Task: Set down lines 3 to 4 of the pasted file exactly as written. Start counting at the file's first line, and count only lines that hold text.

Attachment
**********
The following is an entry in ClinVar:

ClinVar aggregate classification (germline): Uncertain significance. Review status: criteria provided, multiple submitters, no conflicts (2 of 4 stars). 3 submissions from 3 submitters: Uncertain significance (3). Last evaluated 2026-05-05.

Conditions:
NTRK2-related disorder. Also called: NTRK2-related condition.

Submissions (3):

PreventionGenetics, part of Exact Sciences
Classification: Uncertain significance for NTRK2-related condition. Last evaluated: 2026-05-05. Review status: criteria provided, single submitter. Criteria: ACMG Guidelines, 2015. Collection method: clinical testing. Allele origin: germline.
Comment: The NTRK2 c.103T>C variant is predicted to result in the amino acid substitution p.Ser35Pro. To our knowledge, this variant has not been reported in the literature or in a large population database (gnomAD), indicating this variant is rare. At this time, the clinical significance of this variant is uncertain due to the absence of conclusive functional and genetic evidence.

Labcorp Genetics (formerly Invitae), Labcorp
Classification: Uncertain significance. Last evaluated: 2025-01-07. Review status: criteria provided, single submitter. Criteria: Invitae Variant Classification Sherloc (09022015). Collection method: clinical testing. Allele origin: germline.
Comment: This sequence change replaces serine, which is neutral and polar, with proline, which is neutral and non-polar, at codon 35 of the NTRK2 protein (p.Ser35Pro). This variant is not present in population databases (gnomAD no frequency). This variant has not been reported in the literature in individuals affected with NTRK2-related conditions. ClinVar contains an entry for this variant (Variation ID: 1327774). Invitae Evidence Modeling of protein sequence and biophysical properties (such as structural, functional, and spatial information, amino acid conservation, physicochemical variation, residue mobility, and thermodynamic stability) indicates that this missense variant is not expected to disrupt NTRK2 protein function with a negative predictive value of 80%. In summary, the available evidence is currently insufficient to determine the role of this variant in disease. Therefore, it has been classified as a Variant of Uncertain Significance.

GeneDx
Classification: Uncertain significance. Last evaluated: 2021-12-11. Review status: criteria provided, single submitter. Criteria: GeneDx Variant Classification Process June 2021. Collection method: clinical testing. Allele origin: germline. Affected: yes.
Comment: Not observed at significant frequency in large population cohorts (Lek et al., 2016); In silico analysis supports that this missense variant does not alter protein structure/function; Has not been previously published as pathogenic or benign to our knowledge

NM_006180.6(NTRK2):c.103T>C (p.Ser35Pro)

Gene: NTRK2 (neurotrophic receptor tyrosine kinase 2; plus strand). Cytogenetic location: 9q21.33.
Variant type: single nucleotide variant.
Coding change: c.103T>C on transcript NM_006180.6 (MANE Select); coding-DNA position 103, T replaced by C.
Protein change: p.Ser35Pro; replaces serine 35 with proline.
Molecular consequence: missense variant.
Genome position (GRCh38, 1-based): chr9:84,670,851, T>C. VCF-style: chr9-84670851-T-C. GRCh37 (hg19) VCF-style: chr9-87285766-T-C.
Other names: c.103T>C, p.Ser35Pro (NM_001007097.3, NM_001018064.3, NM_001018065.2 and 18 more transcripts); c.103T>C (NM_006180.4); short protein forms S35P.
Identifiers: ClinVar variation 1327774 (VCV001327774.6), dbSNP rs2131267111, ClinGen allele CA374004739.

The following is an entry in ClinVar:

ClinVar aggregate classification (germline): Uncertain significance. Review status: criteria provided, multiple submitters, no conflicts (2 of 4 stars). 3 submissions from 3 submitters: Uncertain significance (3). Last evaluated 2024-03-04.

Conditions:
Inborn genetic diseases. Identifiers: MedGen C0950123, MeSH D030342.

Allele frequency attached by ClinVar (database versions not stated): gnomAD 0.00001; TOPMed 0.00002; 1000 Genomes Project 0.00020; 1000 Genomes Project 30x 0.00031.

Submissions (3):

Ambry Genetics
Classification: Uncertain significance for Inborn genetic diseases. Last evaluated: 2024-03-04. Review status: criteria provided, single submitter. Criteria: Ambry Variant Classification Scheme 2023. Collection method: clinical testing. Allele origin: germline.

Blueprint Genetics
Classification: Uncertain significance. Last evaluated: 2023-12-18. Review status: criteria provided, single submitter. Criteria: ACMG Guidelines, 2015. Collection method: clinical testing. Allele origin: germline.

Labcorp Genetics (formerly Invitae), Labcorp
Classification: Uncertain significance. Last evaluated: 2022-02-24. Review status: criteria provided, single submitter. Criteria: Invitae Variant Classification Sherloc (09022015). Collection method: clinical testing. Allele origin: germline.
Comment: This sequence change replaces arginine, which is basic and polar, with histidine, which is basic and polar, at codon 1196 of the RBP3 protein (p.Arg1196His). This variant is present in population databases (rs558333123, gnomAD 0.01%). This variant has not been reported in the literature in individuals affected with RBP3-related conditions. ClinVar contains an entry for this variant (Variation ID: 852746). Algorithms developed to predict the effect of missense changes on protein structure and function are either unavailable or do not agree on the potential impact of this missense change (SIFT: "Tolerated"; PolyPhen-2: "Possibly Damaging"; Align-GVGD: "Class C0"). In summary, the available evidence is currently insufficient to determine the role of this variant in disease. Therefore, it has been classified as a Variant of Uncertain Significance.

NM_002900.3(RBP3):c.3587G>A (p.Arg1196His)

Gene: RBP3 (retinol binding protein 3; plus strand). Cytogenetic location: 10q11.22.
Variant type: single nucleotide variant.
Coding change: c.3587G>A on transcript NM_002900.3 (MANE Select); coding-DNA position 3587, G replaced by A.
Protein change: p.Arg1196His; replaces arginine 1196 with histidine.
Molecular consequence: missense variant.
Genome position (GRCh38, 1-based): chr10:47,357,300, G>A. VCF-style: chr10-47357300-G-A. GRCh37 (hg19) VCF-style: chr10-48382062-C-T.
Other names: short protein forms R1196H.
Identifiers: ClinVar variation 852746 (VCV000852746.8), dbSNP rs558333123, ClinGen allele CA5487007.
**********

Conditions:
NTRK2-related disorder. Also called: NTRK2-related condition.